CenterPoint Energy, a company that offers natural gas in six states and electricity to all of Houston, services the city and greater area. There are various choices for energy providers in Houston, and Choose Energy has partnered with some of the best. Customers have selections among trusted providers such as Reliant Energy, Direct Energy and TriEagle Energy.
The local electric company is the utility – that’s the company who owns the infrastructure, including the poles and power lines that deliver electricity to your home. They are who you call if your power goes out or there's an emergency. But in almost every city in Texas, you must choose another company to supply that energy, called a Retail Electric Provider (REP). These REPs, like Spark Energy, allow you to choose electricity plans that offer competitive prices and plans to meet your needs.
Switching electricity supplier could shave pounds off your bills. But it’s not always about how much hard cash you could save. You might be fed up with poor customer service, you might want greater visibility of your usage through an app or you might want to choose your supplier based on their green credentials, or whether they supply a smart meter.
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Texas deregulation began in early 2002 with the approval of Texas Senate Bill Number 7. Now, the majority of the state, including Houston, has the power to select their own provider. Previously, consumers were only given one option for an energy supplier. Deregulation has allowed competition in the energy market and has given residents the power to choose which energy provider sells them energy and bills them each month.
Take a few minutes to sit down and do some digging. Not only do you want to find out exactly which Houston power companies operate in your neighborhood and what it is they have to offer, but you want to find out which are the cheap power companies in Houston. You’ve just bought a home! You need to save as much as possible everywhere you can until you can get at least some of the move-in expenses paid down. Now, while it’s true that most Retail Electric Providers require a deposit if your credit is poor or you haven’t had a utility in your name, not all of them do. Even with those that do, some will accept a letter of guarantee, where someone else guarantees in writing that they’ll pay the bill if you don’t, in place of a cash deposit. This can be even more useful once you consider that the typical deposit is 1/5th to 1/6th of an annual bill – if it’s a brand-new home, it might be that the only record of use is that of the construction company and that would be a seriously large deposit, indeed!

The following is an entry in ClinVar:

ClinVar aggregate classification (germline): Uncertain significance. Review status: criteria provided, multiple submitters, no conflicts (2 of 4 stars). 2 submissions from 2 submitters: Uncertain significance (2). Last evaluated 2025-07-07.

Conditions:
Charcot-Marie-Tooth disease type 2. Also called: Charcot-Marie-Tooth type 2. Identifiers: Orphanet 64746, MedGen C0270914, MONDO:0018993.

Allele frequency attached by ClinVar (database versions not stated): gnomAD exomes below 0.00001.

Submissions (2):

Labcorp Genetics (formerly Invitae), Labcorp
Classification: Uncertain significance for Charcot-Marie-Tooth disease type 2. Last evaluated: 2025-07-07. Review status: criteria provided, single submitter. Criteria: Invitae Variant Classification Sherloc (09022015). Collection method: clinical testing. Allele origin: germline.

TXU is high because they charge their customers for the "fuel" to run their power plants - that's what the supervisor told us when we called to complain about my godmother's bill. Her actual usuage was $350 and they charged her an additional $350. And she didn't understand the bill so she had been paying it for months until we started looking at it. They are a rip off. Would never recommend them.
My True Cost: This website is owned and operated by CenterPoint Energy. When you input your smart meter number, the website can use your usage data to tell you how much your electric bill will be if you picked various plans on its website. CenterPoint charges the Retail Electric Providers if they want to be listed on this site, so there are far fewer plans here than on Power to Choose. When we compared for an inner loop address, there were 83 plans on My True Cost compared to 179 on Power to Choose. You may be missing less expensive plans if you don't look at the state's website also. More info
Energy sellers must provide collateral to ERCOT to cover expected future costs of buying wholesale electricity and if the companies don’t have enough capital, they get shut down. Breeze Energy, a Dallas-based electricity retailer that sold wind-energy plans to 9,800 customers including many in the Houston area, got caught in that financial squeeze when it defaulted on its collateral obligations.
With over 2.3 million residents, Houston is the largest city in Texas and the fourth most populated in the United States. Encompassing over six hundred square miles, Houston stands as the fifth most popular metropolitan area in the country and gets its name from the commander who won Texas’ independence from Mexico in 1836. The city lies in the southeastern portion of the state within a deregulated Electricity market and as such, allows residents to select an energy provider from the various service companies that serve the state.